Sunday, November 10, 2013

The Gift of Giving

The news from the Philippines is heartbreaking and bound to get worse over the next few days as officials and volunteers gather to assess the full damage.  I have seen the aftermath of a tornado and realize that that damage was nothing in comparison.

Disasters bring out the giving spirit in people and business, but why does it take a disaster for that to happen?  Giving money, goods or your time is always appreciated by someone else and lets us feel good about ourselves.

My sister-in-law didn't know what to do with herself when she retired.  She tried a couple different part time jobs but they didn't last long.  One day she sent a post that she was volunteering at the local animal shelter, bringing home cats to foster them over the week-ends and posting pictures of dogs trying to find new homes for them.

One of my clients, a small women-owned business, has had several obstacles to overcome in both their personal lives and in the business.  Nevertheless, they signed up to adopt a family for Christmas as they do every year.  All of their staff participate in this and other charitable programs.

The "return on investment" from giving to others can't always be measured in definitive terms but the act of selflessness is always returned in some manner.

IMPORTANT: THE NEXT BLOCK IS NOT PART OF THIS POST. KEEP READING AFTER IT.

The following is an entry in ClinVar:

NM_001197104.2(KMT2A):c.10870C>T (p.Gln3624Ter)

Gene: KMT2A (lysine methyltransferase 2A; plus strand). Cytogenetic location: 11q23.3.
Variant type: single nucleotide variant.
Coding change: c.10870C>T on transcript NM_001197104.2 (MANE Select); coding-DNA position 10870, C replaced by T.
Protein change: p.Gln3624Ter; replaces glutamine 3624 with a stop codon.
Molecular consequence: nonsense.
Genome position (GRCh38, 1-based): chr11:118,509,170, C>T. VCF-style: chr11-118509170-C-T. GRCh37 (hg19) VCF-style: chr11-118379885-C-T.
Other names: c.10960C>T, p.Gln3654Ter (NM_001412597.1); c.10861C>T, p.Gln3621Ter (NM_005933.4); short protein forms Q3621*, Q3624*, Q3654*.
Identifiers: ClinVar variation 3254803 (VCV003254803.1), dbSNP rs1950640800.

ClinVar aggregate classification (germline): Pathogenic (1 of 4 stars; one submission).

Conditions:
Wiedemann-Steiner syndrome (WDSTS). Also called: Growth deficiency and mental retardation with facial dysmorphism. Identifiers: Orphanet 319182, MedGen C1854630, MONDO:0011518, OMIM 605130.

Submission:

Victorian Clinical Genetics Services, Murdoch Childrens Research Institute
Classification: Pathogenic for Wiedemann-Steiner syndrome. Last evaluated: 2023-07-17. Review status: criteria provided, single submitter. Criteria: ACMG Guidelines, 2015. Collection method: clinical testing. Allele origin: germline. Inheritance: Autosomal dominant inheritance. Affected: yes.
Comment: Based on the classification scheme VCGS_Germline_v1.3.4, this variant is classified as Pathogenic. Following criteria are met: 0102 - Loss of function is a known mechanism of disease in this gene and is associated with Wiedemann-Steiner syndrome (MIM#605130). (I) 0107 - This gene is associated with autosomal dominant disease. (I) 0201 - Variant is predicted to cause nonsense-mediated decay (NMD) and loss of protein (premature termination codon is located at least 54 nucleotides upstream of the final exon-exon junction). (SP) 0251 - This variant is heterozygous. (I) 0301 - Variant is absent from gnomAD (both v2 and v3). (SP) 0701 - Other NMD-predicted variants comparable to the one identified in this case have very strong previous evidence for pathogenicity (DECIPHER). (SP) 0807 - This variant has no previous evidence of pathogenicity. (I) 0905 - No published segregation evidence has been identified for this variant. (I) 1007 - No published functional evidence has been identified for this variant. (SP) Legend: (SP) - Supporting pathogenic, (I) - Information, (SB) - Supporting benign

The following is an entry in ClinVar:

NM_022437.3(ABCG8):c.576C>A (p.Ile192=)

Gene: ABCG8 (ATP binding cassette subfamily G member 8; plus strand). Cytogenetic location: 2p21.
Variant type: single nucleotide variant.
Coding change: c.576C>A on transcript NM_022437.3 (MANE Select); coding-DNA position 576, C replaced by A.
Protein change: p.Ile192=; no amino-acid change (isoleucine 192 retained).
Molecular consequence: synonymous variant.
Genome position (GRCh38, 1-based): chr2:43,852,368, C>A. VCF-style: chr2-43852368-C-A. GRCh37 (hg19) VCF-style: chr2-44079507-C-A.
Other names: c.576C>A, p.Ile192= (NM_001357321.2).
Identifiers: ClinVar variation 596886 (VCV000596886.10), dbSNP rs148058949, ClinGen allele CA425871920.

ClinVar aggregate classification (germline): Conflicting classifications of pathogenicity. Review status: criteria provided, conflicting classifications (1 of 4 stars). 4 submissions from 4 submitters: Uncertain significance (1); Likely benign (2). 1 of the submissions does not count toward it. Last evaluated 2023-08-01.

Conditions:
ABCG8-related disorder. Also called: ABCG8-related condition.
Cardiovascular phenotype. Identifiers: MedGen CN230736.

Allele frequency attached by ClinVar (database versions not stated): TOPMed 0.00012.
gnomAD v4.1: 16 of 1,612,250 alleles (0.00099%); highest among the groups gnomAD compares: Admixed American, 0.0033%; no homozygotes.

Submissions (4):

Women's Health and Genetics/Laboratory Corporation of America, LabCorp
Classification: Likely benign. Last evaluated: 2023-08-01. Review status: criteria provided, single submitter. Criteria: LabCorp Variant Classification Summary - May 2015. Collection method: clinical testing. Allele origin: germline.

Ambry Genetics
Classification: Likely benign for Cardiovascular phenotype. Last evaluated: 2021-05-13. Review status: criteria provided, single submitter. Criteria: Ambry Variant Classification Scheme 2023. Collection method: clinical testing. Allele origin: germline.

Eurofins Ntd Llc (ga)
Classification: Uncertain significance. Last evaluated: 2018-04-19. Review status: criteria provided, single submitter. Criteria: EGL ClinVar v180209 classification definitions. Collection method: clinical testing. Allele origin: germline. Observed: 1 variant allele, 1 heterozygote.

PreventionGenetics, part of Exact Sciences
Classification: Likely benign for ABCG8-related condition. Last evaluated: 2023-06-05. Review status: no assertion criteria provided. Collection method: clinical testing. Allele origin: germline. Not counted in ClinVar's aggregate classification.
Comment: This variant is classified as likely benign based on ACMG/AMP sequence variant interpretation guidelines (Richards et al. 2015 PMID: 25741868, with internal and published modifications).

Thursday, November 7, 2013

Budgeting for the new year

I am knee deep in creating  budgets for one of my clients.  It always amazes me that the less money a government entity gives you, the more hoops there are to jump through.  When I worked on a $400 million dollar budget, there was plenty of wriggle room, but in a $260,000 budget, not so much.

Where to start?  First step is to lay out the programs/services the money requires you to provide and determine how you meet the requirements.  Is it just a matter of assigning a task to a staff member or will you need to identify a dedicated position?  If you need a dedicated position, how many hours a week and at what cost per hour?  Will the individual qualify for benefits?  Which ones?  What supplies, equipment, physical space is needed?

In most cases, you will end up apportioning the funds over more than one position.  Once you have done that for each requirement, go back to see which full time employees positions have not been fully funded.  Of the remaining funds, which are best applied to each position?  Still have money remaining? - which of your part time staff or contract positions still need funding?

If there is any money left over, you will need to cover the fixed expenses - rent, heat, lights, insurance.  The leftovers, if there are any, go to supplies, equipment and other miscellaneous expenses.

If it is a federal grant, take out the indirect cost first so you don't forget it.  Nothing worse than allocating all the money and then realizing you have to start all over again because of that pesky indirect cost.